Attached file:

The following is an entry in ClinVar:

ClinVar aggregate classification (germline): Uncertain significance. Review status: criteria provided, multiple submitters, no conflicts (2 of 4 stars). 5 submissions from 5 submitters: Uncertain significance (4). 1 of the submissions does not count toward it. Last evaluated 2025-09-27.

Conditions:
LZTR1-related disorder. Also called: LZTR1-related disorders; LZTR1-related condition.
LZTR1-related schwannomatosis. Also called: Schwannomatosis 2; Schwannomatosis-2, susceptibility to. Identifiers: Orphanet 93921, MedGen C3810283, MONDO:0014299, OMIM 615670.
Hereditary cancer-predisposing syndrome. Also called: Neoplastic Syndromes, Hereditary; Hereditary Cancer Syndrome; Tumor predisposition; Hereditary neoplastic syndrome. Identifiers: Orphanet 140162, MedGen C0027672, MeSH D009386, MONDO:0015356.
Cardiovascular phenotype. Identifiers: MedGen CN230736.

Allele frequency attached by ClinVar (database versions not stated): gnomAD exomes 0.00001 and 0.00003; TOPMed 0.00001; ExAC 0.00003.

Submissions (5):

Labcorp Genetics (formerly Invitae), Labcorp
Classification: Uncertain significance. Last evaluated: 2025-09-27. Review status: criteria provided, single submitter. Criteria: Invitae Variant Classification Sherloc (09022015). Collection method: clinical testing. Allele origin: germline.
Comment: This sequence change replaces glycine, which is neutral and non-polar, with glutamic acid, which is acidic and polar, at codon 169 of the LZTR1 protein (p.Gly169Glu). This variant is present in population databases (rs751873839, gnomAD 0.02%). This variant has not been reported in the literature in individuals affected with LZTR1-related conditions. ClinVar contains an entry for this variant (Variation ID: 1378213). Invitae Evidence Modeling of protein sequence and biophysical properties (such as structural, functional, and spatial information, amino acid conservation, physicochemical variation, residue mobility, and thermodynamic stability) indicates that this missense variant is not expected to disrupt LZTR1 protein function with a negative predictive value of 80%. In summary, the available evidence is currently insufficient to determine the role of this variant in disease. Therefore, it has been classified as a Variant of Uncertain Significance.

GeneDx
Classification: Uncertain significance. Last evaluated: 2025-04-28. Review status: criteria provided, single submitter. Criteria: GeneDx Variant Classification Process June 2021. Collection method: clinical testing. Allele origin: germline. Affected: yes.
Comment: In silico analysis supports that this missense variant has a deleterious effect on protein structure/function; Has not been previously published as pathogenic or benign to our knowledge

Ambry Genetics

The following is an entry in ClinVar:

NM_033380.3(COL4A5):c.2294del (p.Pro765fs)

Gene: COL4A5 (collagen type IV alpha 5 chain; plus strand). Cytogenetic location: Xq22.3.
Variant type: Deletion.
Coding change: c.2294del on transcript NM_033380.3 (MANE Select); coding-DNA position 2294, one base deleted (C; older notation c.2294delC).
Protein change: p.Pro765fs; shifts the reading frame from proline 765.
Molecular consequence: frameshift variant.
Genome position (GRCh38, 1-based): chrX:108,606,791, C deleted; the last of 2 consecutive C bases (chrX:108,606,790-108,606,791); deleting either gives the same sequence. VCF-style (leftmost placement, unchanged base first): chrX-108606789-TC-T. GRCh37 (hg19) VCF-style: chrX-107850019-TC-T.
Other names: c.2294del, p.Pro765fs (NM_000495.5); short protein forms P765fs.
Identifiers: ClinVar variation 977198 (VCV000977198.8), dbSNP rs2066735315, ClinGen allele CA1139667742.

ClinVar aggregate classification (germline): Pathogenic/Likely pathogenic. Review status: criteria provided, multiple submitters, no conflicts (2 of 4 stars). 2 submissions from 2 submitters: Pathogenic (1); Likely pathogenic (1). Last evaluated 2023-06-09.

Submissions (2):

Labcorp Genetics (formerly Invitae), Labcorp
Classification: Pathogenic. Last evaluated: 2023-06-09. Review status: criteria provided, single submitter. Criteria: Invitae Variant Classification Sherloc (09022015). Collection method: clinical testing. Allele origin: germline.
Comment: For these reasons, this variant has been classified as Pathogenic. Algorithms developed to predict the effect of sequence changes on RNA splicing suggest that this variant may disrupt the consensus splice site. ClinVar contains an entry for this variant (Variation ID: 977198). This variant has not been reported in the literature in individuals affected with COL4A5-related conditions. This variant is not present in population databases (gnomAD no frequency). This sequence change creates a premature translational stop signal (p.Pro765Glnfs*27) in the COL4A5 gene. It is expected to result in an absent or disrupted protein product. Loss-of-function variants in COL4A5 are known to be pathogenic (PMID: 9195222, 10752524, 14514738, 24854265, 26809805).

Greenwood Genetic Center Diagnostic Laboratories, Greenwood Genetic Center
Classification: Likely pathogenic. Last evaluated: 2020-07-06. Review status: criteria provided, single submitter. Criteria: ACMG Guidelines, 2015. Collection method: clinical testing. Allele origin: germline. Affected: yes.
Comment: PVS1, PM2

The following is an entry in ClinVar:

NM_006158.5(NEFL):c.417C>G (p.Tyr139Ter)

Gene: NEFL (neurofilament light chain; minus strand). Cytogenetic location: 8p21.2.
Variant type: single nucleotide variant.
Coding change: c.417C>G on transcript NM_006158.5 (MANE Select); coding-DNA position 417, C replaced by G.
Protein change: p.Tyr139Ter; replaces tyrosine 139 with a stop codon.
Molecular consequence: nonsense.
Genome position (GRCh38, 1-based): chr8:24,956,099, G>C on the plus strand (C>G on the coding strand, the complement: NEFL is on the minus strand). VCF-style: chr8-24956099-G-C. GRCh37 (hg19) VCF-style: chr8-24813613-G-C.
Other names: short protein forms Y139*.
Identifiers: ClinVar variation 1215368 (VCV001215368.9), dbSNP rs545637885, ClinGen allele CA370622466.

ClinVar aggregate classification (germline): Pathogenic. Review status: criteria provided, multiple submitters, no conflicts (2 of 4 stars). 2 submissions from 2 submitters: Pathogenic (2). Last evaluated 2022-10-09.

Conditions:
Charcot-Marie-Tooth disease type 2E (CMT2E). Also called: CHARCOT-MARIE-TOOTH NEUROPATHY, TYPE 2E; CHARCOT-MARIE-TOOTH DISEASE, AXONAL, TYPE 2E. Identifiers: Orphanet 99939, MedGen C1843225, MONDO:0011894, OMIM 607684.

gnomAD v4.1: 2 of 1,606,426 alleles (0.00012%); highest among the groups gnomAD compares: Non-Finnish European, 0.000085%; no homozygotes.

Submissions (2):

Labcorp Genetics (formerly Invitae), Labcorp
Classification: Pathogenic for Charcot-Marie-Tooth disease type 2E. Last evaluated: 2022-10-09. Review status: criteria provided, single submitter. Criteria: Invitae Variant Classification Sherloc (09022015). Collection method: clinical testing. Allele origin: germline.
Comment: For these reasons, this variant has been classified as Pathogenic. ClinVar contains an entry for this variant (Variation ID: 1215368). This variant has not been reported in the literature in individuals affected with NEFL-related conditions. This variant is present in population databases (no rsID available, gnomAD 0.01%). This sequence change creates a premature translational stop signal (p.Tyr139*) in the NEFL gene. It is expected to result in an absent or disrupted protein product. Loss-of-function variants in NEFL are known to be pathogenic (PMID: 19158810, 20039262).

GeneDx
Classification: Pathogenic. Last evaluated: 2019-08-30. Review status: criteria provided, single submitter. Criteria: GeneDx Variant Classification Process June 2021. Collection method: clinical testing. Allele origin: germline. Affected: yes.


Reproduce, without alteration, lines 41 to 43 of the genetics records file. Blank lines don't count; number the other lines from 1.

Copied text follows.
Molecular consequence: nonsense.
Genome position (GRCh38, 1-based): chr8:24,956,099, G>C on the plus strand (C>G on the coding strand, the complement: NEFL is on the minus strand). VCF-style: chr8-24956099-G-C. GRCh37 (hg19) VCF-style: chr8-24813613-G-C.
Other names: short protein forms Y139*.